While visiting Athens, Greece, you may want to stop by the ancient cemetery at Karameikos. This archaeological site is open to the public and it offers visitors an opportunity to learn about the culture of Ancient Greece. This ancient cemetery has helped historians unlock some of the secrets of the past. Here’s more information:
Early History of Karameikos
Before it was a burial plot, Karameikos was a gathering place for potters. The son of Dionysius and Ariadne, Keramos, was a demigod and patron of potters. The area was named in his honor. Between 100 B.C. and the 1st Century B.C., the cemetery served as the chief graveyard for the city state of Athens.
The noble and upper-class families were all buried in the Kerameikos cemetery. Heroes, statesmen, and nobility all had their graves and crypts in the cemetery. Families vied with one another by building large, ostentatious funerary sculptures, until, in 317 B.C., a decree was issued forbidding them.
Design of Karameikos
The design of the cemetery was closely tied to the city itself, and the burial mounds and sculptures at Karameikos were closely tied to the city walls. The graveyard was located just outside the walls.
There were two gates in the walls that surrounded the city. The Sacred Way ran through the Eleusian Gate to Eleusis, the site of a temple with an underground theatre, called the Telesterion. This road was used twice a year for religious initiations into the Eleusian Mysteries.
The other gate was the Dipylon Gate, which had two arches. This was a public gate. Between the gates, on the inside of the wall, was a building called the Pompeion. During the Panathenaic Festival in honor of the goddess, Athena, the nobility and upper classes of Athens would attend a feast here.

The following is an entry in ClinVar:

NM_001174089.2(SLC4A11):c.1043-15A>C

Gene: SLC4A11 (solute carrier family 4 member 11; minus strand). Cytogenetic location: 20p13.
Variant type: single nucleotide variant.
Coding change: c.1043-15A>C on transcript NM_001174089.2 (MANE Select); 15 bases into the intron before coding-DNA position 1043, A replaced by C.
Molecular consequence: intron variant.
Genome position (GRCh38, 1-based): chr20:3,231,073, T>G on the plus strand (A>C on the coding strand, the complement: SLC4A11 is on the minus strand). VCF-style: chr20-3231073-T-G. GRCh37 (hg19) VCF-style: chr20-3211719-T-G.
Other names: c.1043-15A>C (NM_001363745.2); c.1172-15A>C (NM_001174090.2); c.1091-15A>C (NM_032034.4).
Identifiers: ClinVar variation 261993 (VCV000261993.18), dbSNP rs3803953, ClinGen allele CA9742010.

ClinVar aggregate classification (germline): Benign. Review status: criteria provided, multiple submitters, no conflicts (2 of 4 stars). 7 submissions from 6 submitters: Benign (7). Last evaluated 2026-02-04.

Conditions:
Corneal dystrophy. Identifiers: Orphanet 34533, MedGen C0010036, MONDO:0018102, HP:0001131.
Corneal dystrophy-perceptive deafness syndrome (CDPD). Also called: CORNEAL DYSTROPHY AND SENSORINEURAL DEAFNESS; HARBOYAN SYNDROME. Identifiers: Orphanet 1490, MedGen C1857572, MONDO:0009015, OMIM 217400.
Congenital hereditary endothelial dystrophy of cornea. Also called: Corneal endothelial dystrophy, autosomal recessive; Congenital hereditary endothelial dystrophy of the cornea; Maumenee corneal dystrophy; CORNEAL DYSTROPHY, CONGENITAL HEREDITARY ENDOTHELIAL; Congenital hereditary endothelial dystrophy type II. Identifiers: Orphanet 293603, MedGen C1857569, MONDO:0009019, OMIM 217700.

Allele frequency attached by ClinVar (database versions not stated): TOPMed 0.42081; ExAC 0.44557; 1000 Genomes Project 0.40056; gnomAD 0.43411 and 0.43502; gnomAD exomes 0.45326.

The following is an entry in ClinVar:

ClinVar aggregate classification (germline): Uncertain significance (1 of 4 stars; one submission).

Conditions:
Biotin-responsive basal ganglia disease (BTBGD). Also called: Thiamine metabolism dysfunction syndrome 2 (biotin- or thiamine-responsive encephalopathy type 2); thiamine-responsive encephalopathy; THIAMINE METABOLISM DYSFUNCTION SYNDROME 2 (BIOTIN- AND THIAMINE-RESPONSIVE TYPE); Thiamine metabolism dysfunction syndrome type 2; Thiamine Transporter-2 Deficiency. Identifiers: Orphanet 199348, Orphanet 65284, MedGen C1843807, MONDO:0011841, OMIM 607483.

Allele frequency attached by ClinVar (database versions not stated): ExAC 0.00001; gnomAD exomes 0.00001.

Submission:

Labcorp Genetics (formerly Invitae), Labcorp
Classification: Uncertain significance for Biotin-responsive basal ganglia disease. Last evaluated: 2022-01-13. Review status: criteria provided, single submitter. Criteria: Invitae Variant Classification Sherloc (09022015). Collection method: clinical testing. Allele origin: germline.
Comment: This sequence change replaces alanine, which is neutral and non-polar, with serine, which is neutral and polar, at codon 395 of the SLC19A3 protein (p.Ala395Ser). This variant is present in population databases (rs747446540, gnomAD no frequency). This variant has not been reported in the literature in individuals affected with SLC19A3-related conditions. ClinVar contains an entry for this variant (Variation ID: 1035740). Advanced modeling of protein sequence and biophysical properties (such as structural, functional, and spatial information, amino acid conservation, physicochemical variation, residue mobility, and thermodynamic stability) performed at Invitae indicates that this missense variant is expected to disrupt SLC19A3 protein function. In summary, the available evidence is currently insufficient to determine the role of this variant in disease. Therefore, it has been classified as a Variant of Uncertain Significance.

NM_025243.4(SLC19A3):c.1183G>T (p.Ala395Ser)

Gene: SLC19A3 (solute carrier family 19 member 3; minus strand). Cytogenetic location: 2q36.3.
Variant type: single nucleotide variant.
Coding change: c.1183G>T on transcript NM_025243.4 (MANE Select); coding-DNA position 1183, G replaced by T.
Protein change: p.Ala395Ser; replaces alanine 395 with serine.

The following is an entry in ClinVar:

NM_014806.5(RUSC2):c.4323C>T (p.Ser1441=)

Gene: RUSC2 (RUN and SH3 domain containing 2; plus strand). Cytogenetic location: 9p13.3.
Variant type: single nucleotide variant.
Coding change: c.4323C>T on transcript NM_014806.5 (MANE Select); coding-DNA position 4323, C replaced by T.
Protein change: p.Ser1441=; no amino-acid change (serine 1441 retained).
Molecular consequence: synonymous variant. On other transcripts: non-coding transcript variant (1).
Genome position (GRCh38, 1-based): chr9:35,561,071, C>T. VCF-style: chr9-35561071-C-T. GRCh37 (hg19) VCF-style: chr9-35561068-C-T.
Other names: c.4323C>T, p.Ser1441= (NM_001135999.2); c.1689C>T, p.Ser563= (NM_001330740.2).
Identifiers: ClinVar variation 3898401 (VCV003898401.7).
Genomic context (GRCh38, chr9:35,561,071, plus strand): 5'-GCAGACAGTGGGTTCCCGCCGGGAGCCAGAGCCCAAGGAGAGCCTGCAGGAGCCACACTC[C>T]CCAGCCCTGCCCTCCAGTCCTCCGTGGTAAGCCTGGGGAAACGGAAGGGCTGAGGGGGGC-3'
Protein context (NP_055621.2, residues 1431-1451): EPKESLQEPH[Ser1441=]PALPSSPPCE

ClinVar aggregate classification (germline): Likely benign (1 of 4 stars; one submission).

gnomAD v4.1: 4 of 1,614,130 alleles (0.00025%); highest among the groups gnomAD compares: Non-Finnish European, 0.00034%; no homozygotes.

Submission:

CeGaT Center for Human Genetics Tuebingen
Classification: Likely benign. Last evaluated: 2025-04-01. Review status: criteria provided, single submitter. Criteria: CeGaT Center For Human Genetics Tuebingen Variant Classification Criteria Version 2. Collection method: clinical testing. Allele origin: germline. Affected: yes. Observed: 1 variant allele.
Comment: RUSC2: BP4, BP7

The building was destroyed in 86 B.C., when Sulla, the Roman dictator, sacked Athens. This attack was particularly difficult to the city, and during this time the cemetery underwent many challenges.
Excavations at Karameikos Begin
In 1863, a workman dug up a stele, which is a type of grave marker that was commonly used in Ancient Greece. In 1870, excavations were started by the Greek Archaeological Society. The site is still being excavated by the German Archaeological Institute at Athens.
Recently, during the construction of the Kerameikos Station for the Athens Metro, workers discovered a plague pit. Thousands of bodies were buried together, a result of the epidemic, possibly typhoid, which killed a third of the population of the city in 430 B.C. Another one thousand tombs were also discovered.
Kerameikos lays outside the walls of the old city. Now it is surrounded by the modern city, but it remains a quiet, lovely spot, especially in the winter, when the green grass contrasts with the dark gray of the stones. You may see a couple of tortoises wandering around. A small museum, with a big reputation, has dozens of examples of fine pottery and sculptures. Kerameikos is worth a visit while in Athens so you can learn even more about it!